Let’s hit the rewind button to go back to a little piece of news that hardly got any traction this past week because of the focus on far more sensational stories ranging from the White House becoming a Covid-19 Petri dish to the endless social and political fallout from the imposition of the new national security law in Hong Kong.

I’m talking about the open and rampant racism and discrimination that members of this city’s ethnic minority communities are up against when hunting for affordable housing (now there’s an oxymoron if you ever saw one), as highlighted in a study by welfare organisations Hong Kong Unison and Hong Kong Refugee Ministry Group.

They found that more than 90 per cent of those belonging to ethnic minority groups here have been discriminated against when looking for a roof over their heads. Some 61 per cent reported facing an “unwelcoming attitude”, while 53 per cent were turned away by landlords who simply refused to lease to them.


The top three reasons cited for the bigotry they were subjected to were their ethnicity (64 per cent), their nationality (59 per cent), and their financial status (39 per cent).

Money talks louder than race in this city, and I’m sure well-heeled bankers and lawyers of South Asian and Southeast Asian origin don’t have as harrowing an experience finding plush, company-sponsored accommodation in gated compounds in the Mid-Levels or on The Peak. We’re talking about a bigger demographic here – the underclass of poor ethnic minority families, around 40 per cent of whom live in subdivided spaces that pass for homes in one of the most prosperous cities in the world.

The survey findings are nothing new, really. Take a look at this excerpt from a 2017 paper submitted to the city’s legislature: “Grassroots [ethnic minority groups’] options on renting homes in the private market are not only limited to their low economic capabilities facing rocketing rental rates, but also racial prejudice and discrimination. This is often shown by landlords refusing to rent homes to potential tenants due to reasons or occasionally, excuses, from worries of language barriers to cooking in heavy smell [sic], and even simply and blatantly refuse to lease due to their ethnicities [sic].”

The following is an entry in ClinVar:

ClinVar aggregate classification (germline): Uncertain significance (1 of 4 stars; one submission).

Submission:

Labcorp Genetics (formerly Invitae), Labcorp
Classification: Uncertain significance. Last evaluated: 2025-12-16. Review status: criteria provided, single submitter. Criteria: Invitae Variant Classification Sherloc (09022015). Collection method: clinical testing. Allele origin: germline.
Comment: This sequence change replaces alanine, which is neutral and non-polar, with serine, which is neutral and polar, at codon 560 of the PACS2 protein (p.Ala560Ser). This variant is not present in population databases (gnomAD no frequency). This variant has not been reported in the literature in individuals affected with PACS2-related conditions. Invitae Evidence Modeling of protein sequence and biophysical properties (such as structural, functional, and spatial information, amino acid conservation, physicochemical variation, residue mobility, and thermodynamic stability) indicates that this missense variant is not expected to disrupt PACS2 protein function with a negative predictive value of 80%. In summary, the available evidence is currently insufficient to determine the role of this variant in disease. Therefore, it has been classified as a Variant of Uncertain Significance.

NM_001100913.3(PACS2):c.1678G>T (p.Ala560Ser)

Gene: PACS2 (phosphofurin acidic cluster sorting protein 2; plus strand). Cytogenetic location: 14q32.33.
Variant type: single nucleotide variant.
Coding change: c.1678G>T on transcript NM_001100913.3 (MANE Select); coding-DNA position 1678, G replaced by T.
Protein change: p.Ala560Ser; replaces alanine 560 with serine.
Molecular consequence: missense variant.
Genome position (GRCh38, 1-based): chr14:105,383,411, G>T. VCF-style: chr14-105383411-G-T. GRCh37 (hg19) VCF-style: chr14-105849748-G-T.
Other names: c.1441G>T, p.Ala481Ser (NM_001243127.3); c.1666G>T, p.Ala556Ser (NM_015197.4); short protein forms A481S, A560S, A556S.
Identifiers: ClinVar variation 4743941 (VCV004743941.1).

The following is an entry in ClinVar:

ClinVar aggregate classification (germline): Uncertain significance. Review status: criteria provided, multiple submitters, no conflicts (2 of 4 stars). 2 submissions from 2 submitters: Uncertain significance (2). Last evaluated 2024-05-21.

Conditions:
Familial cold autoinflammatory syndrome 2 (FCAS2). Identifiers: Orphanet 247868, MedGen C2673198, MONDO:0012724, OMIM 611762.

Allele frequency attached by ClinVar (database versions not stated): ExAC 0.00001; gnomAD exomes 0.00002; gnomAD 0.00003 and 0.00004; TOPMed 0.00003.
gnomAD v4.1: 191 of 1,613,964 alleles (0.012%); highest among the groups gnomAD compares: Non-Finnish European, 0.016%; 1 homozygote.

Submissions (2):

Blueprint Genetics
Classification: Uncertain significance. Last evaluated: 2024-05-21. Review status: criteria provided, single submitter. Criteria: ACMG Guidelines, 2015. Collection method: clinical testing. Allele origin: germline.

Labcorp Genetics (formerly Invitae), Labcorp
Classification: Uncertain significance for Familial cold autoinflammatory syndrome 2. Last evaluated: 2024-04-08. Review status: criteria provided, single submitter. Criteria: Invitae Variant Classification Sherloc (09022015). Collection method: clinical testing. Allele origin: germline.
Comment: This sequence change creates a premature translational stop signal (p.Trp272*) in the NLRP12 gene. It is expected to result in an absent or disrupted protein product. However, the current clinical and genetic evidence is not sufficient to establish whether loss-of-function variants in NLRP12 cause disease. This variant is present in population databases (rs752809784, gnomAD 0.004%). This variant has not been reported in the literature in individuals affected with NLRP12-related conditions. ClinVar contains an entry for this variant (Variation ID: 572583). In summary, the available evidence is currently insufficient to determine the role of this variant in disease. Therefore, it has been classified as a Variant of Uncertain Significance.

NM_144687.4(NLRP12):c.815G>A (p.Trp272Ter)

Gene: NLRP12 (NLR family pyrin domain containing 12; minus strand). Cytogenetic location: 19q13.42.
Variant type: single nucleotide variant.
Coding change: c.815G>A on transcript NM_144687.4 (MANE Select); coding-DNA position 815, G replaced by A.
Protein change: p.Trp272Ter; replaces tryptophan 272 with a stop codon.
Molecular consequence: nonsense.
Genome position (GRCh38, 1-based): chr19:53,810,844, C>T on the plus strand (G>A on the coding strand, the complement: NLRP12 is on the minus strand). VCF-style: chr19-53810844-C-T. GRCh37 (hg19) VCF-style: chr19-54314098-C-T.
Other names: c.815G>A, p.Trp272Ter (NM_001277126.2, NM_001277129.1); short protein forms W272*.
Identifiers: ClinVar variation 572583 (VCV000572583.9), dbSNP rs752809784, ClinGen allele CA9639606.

Of course, nothing has been done since then to fix the problem. In fact nobody has done anything about it since the enactment way back in 2008 of the Race Discrimination Ordinance, which is hobbled by a gaping loophole – its rigid interpretation of what constitutes “racial discrimination” does not include nationality, which is why landlords can get away with rejecting a desperate tenant “because you people cook very strong-smelling curries”.

In these terrible times, when the economic carnage wrought by Covid-19 has left so many struggling to make ends meet, when job losses and pay cuts are the new normal, the biggest drain on shrinking incomes is pandemic-proof rent in the private housing sector.

An office colleague told me about his recent experience looking for a place to rent. He was shown a flat infested with ants – “we could see piles of ants all over the place” – but the landlord did not blink or budge about charging top dollar for it, ants and all.

A friend who had to take a big pay cut because of her company’s financial troubles said her landlord, when she had the temerity to ask him for some rental relief, told her in no uncertain terms that she could leave any time and that he would rather keep the flat empty than lower its asking price for tenants.

To those who would argue that landlords need to make a living as well, here’s some food for thought in this little gem of a comment going around online: “When a landlord tells you rent payments are their entire income, they’re telling you that the only thing they do for a living is own your home.”